# Amplitude of an elliptic integral

The variable $ \phi $,
considered as a function of $ z $,
in an elliptic integral of the first kind

$$ z = F ( \phi , k ) = \int\limits _ { 0 } ^ \phi \frac{dt} {\sqrt {1 - k ^ {2} \sin ^ {2} t }} $$

in the normal Legendre form. The concept of the amplitude of an elliptic integral and the notation $ \phi = \mathop{\rm am} z $ were introduced by C.G.J. Jacobi in 1829. The amplitude of an elliptic integral is an infinite-valued periodic function of $ z $. The basic elliptic Jacobi functions $ \sin \mathop{\rm am} z = \mathop{\rm sn} z $, $ \cos \mathop{\rm am} z = \mathop{\rm cn} z $, $ \Delta \mathop{\rm am} z = \mathop{\rm dn} z $ are all single-valued. It is convenient, however (e.g. for purposes of tabulation), to consider an elliptic integral as a function $ F ( \phi , k) $ of the amplitude $ \phi $ and the modulus $ k $. See also Jacobi elliptic functions.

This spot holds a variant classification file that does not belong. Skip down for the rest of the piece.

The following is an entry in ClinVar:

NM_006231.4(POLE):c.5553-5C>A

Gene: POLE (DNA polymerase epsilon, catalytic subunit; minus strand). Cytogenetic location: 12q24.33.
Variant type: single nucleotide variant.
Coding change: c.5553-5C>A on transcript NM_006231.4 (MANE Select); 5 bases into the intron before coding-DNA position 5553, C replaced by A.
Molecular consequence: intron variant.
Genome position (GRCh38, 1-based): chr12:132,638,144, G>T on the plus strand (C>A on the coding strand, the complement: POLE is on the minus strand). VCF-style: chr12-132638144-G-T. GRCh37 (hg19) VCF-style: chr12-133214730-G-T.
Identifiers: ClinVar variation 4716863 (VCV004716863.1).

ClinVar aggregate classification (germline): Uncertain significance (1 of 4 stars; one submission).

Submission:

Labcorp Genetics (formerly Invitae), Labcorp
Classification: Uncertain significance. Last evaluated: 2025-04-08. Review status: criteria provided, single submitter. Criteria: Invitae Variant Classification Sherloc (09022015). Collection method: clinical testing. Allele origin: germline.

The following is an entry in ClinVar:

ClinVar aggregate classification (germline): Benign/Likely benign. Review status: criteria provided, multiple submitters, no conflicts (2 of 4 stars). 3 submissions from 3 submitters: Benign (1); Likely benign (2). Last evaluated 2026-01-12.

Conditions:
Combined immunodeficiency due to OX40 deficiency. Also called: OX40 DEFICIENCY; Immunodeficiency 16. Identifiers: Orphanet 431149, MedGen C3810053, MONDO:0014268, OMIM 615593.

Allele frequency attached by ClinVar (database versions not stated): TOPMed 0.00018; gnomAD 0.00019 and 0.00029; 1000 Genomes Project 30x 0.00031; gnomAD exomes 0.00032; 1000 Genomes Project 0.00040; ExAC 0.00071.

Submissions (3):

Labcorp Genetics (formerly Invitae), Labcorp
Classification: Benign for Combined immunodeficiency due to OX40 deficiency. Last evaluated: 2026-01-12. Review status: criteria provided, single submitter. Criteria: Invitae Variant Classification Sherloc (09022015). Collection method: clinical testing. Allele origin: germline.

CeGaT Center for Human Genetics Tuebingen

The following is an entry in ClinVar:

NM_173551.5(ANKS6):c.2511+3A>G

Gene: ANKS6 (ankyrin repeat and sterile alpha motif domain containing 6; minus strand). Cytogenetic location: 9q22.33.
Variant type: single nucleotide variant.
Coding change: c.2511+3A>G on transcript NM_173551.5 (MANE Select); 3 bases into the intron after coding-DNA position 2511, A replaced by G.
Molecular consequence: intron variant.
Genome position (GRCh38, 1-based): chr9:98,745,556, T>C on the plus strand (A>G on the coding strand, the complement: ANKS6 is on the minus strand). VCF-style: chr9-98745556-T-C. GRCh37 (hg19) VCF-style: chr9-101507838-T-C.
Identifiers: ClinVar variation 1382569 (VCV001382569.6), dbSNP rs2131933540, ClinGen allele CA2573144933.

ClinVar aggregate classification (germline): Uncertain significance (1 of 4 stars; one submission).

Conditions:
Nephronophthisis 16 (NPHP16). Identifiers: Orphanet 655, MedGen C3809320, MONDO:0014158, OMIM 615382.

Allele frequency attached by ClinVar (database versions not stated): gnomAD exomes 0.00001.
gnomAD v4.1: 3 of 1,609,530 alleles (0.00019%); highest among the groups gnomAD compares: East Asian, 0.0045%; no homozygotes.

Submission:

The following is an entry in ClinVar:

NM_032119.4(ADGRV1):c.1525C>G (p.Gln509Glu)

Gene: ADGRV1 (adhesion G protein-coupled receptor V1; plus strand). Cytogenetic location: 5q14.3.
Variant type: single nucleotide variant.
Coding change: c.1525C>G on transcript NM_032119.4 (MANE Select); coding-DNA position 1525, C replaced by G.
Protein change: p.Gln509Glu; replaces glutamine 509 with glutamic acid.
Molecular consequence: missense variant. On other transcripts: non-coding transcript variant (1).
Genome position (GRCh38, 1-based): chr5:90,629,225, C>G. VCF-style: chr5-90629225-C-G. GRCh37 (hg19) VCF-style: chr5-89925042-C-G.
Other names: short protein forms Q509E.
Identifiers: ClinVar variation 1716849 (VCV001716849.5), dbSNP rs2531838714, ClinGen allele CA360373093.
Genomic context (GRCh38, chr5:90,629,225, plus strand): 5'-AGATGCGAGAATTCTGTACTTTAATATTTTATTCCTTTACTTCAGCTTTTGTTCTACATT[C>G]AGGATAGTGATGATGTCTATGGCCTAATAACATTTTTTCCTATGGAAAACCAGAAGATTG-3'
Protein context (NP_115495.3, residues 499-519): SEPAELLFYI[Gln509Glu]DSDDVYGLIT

**How to Cite This Entry:**

Amplitude of an elliptic integral.

*Encyclopedia of Mathematics.*URL: http://encyclopediaofmath.org/index.php?title=Amplitude_of_an_elliptic_integral&oldid=45098